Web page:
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The Daily Wildcat

The Daily Wildcat

 

Meet the new president of UA’s Young Republicans

Ashlee Bierworth, a junior studying political science and law, is the newly elected president of University of Arizona College Republicans. Her current position reflects an active career in campus government and representation.

During her freshman year, she interned at Associated Students of the University of Arizona’s policy department and was involved in statewide political campaigns through College Republicans. During her sophomore year, she worked as the policy associate director for ASUA’s policy department, where she helped organize awareness campaigns for sexual assault on campus. She also served as the communications director for College Republicans.

After she was elected president, Bierworth decided to devote herself primarily towards managing the UA College Republican chapter. A major goal of hers this year is to broaden the internship and job opportunities that are already offered through the group.

“Our main purpose as College Republicans is to get kids involved in campaigns, internships and jobs being offered at the state and local level,” Bierworth said.

Emily Clayton, a communications junior who was elected as the treasurer of College Republicans last year, said one major opportunity for students is the annual trip to the Conservative Political Action Conference, which is a large political conference between Republican Party activists and leaders.

“Every year, we work to fund raise to get as many students there as possible—usually 10 to 15 every year for very cheap expenses,” she said.

Another major avenue to internship opportunities is a weekly speaking engagement hosted by College Republicans. Organizing these engagements is one of Bierworth’s main responsibilities as president, and she said it’s how she plans to broaden opportunities for members.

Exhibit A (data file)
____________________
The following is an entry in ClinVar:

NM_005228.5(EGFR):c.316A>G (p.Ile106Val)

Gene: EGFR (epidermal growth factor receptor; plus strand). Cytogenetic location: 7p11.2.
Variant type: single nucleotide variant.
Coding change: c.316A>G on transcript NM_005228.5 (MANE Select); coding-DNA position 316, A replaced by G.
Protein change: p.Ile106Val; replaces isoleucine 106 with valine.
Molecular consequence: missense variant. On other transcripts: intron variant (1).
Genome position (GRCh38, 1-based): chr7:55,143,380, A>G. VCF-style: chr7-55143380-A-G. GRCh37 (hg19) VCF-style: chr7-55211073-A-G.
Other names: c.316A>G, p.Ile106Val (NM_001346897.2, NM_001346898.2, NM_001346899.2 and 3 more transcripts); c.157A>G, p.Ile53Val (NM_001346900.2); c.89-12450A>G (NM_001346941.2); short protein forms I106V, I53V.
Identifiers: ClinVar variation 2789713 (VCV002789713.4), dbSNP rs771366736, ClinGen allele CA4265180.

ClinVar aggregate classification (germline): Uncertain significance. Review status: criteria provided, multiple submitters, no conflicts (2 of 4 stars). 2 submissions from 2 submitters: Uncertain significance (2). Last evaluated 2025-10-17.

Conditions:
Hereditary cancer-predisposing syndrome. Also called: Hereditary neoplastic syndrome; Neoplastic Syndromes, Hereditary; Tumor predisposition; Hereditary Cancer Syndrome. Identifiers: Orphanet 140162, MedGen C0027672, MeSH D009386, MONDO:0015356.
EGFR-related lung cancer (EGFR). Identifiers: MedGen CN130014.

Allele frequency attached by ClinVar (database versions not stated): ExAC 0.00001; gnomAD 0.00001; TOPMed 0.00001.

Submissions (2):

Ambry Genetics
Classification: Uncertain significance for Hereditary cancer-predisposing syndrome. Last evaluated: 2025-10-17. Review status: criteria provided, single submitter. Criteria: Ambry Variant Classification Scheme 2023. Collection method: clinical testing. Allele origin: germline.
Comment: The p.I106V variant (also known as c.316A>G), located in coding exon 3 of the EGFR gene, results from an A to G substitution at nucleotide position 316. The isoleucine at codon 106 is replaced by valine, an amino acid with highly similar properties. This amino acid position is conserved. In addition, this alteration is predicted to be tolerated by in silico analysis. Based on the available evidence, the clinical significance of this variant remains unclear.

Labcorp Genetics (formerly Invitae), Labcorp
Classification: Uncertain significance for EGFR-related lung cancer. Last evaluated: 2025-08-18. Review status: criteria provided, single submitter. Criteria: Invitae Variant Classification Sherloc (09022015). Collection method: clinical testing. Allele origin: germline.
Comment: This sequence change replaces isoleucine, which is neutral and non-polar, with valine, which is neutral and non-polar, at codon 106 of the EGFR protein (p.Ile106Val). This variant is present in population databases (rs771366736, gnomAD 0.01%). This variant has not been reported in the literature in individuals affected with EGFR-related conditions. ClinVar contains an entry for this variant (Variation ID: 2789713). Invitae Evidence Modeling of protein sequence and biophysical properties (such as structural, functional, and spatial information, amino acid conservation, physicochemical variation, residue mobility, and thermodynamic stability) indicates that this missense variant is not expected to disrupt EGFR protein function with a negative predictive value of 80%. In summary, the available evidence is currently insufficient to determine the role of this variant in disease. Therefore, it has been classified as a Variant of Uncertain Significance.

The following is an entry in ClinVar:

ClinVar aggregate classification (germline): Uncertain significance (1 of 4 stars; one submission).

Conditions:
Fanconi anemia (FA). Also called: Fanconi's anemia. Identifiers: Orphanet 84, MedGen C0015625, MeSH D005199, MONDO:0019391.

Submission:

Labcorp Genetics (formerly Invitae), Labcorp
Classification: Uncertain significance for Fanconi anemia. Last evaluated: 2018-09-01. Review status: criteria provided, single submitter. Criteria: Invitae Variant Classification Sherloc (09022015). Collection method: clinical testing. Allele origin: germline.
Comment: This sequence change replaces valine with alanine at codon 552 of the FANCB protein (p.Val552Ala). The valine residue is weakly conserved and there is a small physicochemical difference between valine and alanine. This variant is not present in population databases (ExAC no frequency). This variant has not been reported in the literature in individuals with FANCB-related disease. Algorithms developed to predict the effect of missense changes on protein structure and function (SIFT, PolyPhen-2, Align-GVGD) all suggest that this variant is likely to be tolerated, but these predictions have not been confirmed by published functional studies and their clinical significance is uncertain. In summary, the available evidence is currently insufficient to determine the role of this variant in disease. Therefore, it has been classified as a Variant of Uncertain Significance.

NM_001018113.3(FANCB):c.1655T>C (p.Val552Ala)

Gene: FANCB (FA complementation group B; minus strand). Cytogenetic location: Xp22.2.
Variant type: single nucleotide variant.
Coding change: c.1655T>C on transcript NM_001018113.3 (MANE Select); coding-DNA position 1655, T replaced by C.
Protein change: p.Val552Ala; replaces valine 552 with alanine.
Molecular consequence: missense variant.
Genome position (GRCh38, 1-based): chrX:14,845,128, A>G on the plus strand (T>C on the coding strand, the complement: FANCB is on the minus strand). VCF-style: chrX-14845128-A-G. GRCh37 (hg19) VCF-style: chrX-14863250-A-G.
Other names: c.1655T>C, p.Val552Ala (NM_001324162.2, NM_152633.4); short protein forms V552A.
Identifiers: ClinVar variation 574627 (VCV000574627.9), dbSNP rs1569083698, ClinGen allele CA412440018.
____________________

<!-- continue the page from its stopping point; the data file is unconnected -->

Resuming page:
“We have meetings every Thursday with different speakers and organizers from the Tucson area and all across Arizona,” Bierworth said, describing local legislators that offer job advice and openings to prospective students.

Bierworth’s plan is to select more speakers that have career backgrounds in outside politics, specifically in local business. Along with broadening job opportunities, she said she hopes that this will highlight the key political connection between conservatives as a political group with small businesses.

“When you just have local senators or legislators for every week, it can get a little mundane,” Clayton said.

Bierworth’s emphasis on this political link between Republicans and small businesses leads into her next major responsibility, which is recruitment and fundraising for local, state and nationwide campaigns. Along with offering students internship opportunities, a major goal of College Republicans is to increase political involvement on campus and throughout the state.

“We can only support candidates in general elections, not primaries,” Bierworth said. “One good recent example is U.S. Congresswoman Martha McSally’s 2014 campaign. Through things like door-to-door campaigning and phone-banking, a lot of members at College Republicans actively participated in getting her elected.”

Apart from helping specific candidates get elected, Bierworth said she also has a broader political goal to enhance the image of young Republicans on college campuses. She said she wants to combat the negative image of Republicans as a monolithic, homogenous unit that lacks diversity on important social issues.

“I’d like more people to know that not all Republicans think exactly the same,” Bierworth said.

Clayton, who also wants to stress the diversity of Republicans to prospective party members, echoed her view.

“A lot of people think we’re just the party of old white men,” Clayton said. “But we have many people of different [backgrounds], genders and ages in the party.”

Bierworth said she hopes that, through a more focused message on those two issues, she can reach more prospective members for College Republicans.

“The most important part of being Republican is an emphasis on free markets and limited government,” Bierworth said.


Follow Isaac Rouseville on Twitter.


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